Pearl: 30 Years of The Joshua Tree

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U2 – The Joshua Tree

Released March 9th, 1987 on Island Records

BestEverAlbums: #34

Boy made them New Wave stars.  War broke them into a bigger stage and staked their claim as political rockers.  The Unforgettable Fire led Rolling Stone to claim them as “The Band of the 80s…for many, the only rock ‘n’ roll band that matters.”  One more push – The Joshua Tree – and they were bona-fide world-straddling superstars.

 

The Unforgettable Fire had been more in the line of an experimental album, produced as it was by the duo of Brian Eno and his faithful engineer Daniel Lanois.  It’s textures were complicated, it’s songs more impressions than compositions, and it proved to be difficult to translate to a concert setting.  For their follow-up, the band wanted to keep the best lessons they’d learned from Eno and Lanois, but pare down, and make their sound more expansive.  In the write-up on Neon Bible a few days ago I mentioned that the ocean was the overarching metaphor for the album.  In the case of The Joshua Tree, the overarching metaphor is the desert – wide-open, expansive, cinematic in quality.  The foundation of this ideal is The Edge’s guitar work.  He makes good use of delay, and by “good use” I mean “wrestles it into submission and makes the effect his very own.”  Whole reams of music journalism have been written about his playing on tracks like “Where The Streets Have No Name” and “I Still Haven’t Found What I’m Looking For” (and, more subtly, on “Running To Stand Still.”  On the other side, he uses slide techniques he gleaned from a friendship with Keith Richards to approximate the sound of fighter planes and dive bombers on the hard-as-nails “Bullet The Blue Sky.”  The rest of the band puts in a yeoman’s work – including Bono, whose voice has never fit the music better, before or since – but The Joshua Tree is without a doubt The Edge’s showcase.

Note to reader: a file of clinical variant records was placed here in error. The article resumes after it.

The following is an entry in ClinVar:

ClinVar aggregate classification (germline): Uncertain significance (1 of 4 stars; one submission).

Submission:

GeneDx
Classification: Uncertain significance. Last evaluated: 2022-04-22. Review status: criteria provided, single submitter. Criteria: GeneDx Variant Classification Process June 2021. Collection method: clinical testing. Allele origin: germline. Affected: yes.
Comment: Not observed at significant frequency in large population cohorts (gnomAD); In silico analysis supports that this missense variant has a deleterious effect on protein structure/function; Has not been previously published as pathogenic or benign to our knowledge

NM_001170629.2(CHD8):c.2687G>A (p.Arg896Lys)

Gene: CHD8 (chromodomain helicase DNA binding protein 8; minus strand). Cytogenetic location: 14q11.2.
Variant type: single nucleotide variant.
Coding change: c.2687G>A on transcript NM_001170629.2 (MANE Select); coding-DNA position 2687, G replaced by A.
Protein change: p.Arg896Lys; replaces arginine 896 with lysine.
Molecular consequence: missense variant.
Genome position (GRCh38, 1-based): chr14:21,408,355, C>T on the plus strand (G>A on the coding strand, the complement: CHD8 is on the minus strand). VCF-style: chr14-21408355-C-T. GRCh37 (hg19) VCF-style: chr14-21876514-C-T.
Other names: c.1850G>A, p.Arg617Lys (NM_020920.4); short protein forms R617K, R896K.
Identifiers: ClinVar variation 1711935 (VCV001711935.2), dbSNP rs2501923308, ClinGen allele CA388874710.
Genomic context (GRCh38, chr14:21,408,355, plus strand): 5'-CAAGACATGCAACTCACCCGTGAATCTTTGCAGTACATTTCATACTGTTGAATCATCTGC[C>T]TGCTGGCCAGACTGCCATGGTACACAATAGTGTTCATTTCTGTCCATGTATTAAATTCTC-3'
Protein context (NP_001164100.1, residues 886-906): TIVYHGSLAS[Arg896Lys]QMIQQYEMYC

It’s not just about wide-open desert vistas, of course.  A big theme of the album is the Irish band’s love-hate relationship with America.  Before the recording of the album, Bono visited El Salvador to witness the civil war first-hand.  He returned deeply angry with the Reagan administration and American foreign policy in general – this was the heart of “Bullet The Blue Sky” and “Mothers Of The Disappeared”.  Ireland and the UK did not escape his anger, either:  “Where The Streets Have No Name” is about economic segregation in Belfast, “Red Hill Mining Town” is about the aftermath of the 1984 mining strike in the UK, and “Running To Stand Still” is about drug addiction in Dublin.  There’s also a sense of Bono being on a sort of spiritual quest for faith and renewal, with Biblical references, the yearning of “I Still Haven’t Found What I’m Looking For”, and the grief for a lost friend that forms the basis of “One Tree Hill.”

 

In the aftermath, the band would go on to become crossover pop superstars:  millions of albums sold, sold-out world tours, being taken seriously by world leaders.  Achtung Baby would be a good follow-up in it’s own right, but after the things that were charming on The Joshua Tree would become over-exaggerated in the harsh floodlights of global fame.  The Edge’s guitar work would strive to go further and eventually collapse into self-parody, then complacency.  Bono’s anger and spirituality would become tiresome, as he became another jet-setting European elitist making pretty speeches about poverty in the Global South, while conditions continued to deteriorate.  Simply put, U2 would never again be as good as they were on The Joshua Tree.

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